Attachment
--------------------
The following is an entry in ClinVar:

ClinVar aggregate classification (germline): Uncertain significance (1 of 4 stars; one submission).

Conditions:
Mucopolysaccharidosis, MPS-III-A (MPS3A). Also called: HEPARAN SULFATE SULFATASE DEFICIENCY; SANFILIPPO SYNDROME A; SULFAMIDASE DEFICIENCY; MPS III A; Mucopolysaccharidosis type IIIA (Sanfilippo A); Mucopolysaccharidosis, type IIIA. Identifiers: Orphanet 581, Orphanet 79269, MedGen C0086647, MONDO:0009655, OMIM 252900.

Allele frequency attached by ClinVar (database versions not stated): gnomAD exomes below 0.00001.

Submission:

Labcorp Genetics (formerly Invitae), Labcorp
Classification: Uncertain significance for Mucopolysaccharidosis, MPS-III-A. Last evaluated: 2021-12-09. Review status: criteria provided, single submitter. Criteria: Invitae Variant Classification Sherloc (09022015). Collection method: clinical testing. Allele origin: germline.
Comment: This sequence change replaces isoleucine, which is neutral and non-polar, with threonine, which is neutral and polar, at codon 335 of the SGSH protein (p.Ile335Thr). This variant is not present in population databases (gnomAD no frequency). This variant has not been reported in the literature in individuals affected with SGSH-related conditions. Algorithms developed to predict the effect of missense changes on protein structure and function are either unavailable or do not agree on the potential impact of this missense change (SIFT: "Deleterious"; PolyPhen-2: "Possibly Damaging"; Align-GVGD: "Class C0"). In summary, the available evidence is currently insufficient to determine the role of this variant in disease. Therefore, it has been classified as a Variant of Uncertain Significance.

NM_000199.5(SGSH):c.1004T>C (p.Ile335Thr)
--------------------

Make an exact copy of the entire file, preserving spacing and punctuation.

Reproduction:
The following is an entry in ClinVar:

ClinVar aggregate classification (germline): Uncertain significance (1 of 4 stars; one submission).

Conditions:
Mucopolysaccharidosis, MPS-III-A (MPS3A). Also called: HEPARAN SULFATE SULFATASE DEFICIENCY; SANFILIPPO SYNDROME A; SULFAMIDASE DEFICIENCY; MPS III A; Mucopolysaccharidosis type IIIA (Sanfilippo A); Mucopolysaccharidosis, type IIIA. Identifiers: Orphanet 581, Orphanet 79269, MedGen C0086647, MONDO:0009655, OMIM 252900.

Allele frequency attached by ClinVar (database versions not stated): gnomAD exomes below 0.00001.

Submission:

Labcorp Genetics (formerly Invitae), Labcorp
Classification: Uncertain significance for Mucopolysaccharidosis, MPS-III-A. Last evaluated: 2021-12-09. Review status: criteria provided, single submitter. Criteria: Invitae Variant Classification Sherloc (09022015). Collection method: clinical testing. Allele origin: germline.
Comment: This sequence change replaces isoleucine, which is neutral and non-polar, with threonine, which is neutral and polar, at codon 335 of the SGSH protein (p.Ile335Thr). This variant is not present in population databases (gnomAD no frequency). This variant has not been reported in the literature in individuals affected with SGSH-related conditions. Algorithms developed to predict the effect of missense changes on protein structure and function are either unavailable or do not agree on the potential impact of this missense change (SIFT: "Deleterious"; PolyPhen-2: "Possibly Damaging"; Align-GVGD: "Class C0"). In summary, the available evidence is currently insufficient to determine the role of this variant in disease. Therefore, it has been classified as a Variant of Uncertain Significance.

NM_000199.5(SGSH):c.1004T>C (p.Ile335Thr)